SM: That place is great. When we came up with the idea that we wanted to work with a producer or whatever it became a matter of ‘who do you know?’ ‘Well that guys dead, Phil Spector is in jail,’ you know, but we had recorded one song before with Dave Sardy and we did it as Sunset Sound and we enjoyed that so we went with it again. But the studio is just a magical place. It’s got the history you know it’s got the 60s rock the 70s rock thing, it’s got the Walt Disney stuff from back in the 50s it’s got the Jim Morrison echo chamber which is… I mean when we were there the first time, you know we were tracking a song doing vocals live and the engineer asked do you want some reverb in your headphones and I’m like ok sure and this reverb just comes in and I’m like ‘what the hell is that, that’s gorgeous.’ I could’ve just sat there all day and made noises.

MF: Do you think that it affected the way the album came out in terms of songwriting?

SM: I don’t know, but its funny because a lot of people have said the new record sounds too modern but the all the gear we used is the oldest stuff we’ve ever worked with.

In terms of how it affected the songwriting though, obviously when you’re working in a studio like that time is money, as opposed to working at home, so it’s probably a more stripped down record than had we worked on it for a year at home, but I think it’s the same record we would’ve made, the home version would just have more bells and whistles without being any better. The producers had a great impact in that sense as they would be like ‘you don’t need that,’ or ‘that’s a good idea let’s work on that,’ rather than spending a day on something that wasn’t worth it.

It’s nice to disassemble your ego and all that that comes along with songs. When you first come up with a song you’re more precious of it than you would be six months down the road when you’re like I don’t even like that song. But I liked working this way because I can add it up to the list of things I’ve done in my life. I might not always do it that way and I might not ever have the chance to do it again so I was just like ‘yeah let’s go to LA and record,’ I mean what could be more preposterous for a bunch of Canadians. It was winter, the Olympics were on in Vancouver so we were just like let’s get out of here.

MF: Do you have any idea how you’re going to approach the next album, have you started writing any songs yet?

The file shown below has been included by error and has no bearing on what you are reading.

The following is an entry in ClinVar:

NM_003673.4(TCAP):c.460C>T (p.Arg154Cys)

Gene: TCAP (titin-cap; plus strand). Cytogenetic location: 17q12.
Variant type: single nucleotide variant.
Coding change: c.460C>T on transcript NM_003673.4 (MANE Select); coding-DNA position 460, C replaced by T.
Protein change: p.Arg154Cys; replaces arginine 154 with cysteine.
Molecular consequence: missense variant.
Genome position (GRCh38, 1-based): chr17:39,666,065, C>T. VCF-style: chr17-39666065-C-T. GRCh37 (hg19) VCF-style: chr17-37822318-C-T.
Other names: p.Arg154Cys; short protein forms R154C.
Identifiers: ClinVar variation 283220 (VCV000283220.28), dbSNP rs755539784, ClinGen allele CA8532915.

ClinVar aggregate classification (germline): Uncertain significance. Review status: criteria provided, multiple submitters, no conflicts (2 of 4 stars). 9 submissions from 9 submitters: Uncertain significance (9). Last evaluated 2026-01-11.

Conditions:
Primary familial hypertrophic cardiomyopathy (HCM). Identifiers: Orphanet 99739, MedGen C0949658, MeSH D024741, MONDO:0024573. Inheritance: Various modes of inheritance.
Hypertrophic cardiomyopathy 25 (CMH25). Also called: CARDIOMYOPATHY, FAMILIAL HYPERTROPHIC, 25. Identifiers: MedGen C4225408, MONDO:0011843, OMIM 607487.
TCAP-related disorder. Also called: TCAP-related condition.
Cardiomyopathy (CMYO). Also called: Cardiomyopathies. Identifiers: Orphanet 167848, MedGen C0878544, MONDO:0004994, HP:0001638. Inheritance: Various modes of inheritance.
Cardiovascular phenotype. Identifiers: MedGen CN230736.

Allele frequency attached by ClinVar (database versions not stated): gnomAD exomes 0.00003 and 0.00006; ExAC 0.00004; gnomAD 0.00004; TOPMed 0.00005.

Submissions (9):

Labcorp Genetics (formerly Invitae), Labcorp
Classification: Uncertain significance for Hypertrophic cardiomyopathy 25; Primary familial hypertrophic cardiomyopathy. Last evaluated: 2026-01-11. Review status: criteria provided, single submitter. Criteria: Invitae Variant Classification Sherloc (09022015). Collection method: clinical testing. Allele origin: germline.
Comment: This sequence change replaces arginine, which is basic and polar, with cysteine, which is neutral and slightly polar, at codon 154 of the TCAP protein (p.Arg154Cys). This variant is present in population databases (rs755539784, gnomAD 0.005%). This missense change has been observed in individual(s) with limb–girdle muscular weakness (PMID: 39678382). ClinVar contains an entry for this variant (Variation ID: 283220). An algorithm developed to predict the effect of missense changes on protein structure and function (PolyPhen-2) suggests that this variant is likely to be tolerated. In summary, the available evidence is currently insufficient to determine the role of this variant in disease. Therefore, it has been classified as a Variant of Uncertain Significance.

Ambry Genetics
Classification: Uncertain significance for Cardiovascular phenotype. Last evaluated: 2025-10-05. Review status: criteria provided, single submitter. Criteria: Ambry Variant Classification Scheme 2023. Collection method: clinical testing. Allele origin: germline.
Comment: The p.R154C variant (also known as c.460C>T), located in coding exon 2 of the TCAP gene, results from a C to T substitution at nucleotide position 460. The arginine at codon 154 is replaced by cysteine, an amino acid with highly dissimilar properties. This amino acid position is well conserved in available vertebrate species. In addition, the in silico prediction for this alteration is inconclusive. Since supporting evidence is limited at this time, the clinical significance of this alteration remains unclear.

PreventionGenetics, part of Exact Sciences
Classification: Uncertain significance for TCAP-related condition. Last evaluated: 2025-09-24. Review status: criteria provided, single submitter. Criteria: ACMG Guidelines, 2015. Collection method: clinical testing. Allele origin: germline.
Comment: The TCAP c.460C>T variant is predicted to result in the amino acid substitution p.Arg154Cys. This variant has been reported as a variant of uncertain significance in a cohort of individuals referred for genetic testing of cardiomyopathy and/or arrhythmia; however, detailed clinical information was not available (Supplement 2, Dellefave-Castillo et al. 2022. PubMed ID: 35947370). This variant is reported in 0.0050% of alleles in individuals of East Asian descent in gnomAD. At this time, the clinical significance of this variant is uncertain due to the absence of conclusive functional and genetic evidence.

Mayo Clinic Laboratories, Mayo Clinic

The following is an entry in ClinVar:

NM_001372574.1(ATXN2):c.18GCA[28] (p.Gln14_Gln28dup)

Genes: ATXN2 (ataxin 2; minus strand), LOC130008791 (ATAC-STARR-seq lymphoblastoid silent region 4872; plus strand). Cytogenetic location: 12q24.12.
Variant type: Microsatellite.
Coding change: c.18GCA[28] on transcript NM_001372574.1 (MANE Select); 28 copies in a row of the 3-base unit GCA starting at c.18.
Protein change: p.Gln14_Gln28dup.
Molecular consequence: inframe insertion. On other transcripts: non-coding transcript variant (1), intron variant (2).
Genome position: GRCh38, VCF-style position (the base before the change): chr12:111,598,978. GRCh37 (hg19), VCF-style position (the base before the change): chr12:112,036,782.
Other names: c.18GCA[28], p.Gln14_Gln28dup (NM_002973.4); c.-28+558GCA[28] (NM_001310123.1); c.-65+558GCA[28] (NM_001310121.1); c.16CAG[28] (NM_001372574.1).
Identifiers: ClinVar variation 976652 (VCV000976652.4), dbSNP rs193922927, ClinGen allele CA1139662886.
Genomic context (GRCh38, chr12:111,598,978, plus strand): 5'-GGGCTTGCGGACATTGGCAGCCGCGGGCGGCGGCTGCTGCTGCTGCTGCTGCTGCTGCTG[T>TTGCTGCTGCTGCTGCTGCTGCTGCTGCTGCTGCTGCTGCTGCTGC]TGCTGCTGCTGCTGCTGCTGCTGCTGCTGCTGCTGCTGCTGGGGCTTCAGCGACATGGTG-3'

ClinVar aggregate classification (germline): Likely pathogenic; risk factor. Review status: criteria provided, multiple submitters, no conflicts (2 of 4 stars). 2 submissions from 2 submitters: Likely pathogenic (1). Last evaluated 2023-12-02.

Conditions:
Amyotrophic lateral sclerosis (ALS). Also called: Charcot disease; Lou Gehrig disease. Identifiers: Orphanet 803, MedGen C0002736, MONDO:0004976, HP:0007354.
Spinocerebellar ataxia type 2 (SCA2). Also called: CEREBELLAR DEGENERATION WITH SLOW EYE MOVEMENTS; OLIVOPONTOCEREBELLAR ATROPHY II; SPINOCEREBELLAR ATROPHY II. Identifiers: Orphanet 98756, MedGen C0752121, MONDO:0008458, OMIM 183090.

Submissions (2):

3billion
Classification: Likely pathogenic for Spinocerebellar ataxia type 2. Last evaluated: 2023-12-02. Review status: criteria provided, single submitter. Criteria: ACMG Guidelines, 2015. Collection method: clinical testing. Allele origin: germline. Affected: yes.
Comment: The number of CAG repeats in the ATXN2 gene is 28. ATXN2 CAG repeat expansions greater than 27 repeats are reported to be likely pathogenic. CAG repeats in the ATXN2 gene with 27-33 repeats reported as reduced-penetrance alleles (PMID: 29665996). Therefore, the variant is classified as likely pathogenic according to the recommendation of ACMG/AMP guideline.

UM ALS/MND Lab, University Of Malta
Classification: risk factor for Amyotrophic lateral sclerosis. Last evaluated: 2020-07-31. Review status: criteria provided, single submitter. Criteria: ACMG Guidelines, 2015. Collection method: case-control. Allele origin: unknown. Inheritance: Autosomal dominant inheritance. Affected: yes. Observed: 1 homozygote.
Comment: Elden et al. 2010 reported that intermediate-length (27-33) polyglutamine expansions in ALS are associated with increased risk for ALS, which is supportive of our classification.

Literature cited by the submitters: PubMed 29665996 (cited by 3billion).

SM: I think it’s starting to percolate a bit on our minds, just ideas about where we might want to go, and I think over the next few months while we’re touring we’ll flesh out more ideas then. Every record I put out I get a bit more relaxed and less precious about it and am just happy to wait for something organic to just evolve.

For the next record, which will be our fourth we’ve got to do something, or else why would anyone care, you know, as opposed to repeating the first. There are certain songs on the first two records that we can play live endlessly, songs like Drugarnaut, or Stormy High and as long as the city’s changing people seem to be excited every night. You don’t want it get to the point where your fans are being like ‘oh no, they’re throwing in a new stinker.’

MF: Yeah I call that Billy Corgan syndrome.

SM: It’s kind of weird though how bands get to that point. Maybe it has something to do with them getting too big too fast cos there are all these bands like Nick Cave or Primal Scream where they’re constantly changing it up and the people who dig their music get really excited about that. Then you have artists like Bob Dylan who just keep going and then their fans just want to relive some sort of glory day of cocaine and strippers or something, I don’t know.

Black Mountain will be playing Playground Weekender on Thurs 17-20 February at Wisemans Ferry NSW, as well as a few sideshows including:

Thursday February 17
The Zoo

Saturday February 19 & Sunday February 20
The Annandale

Monday February 21
The Corner Hotel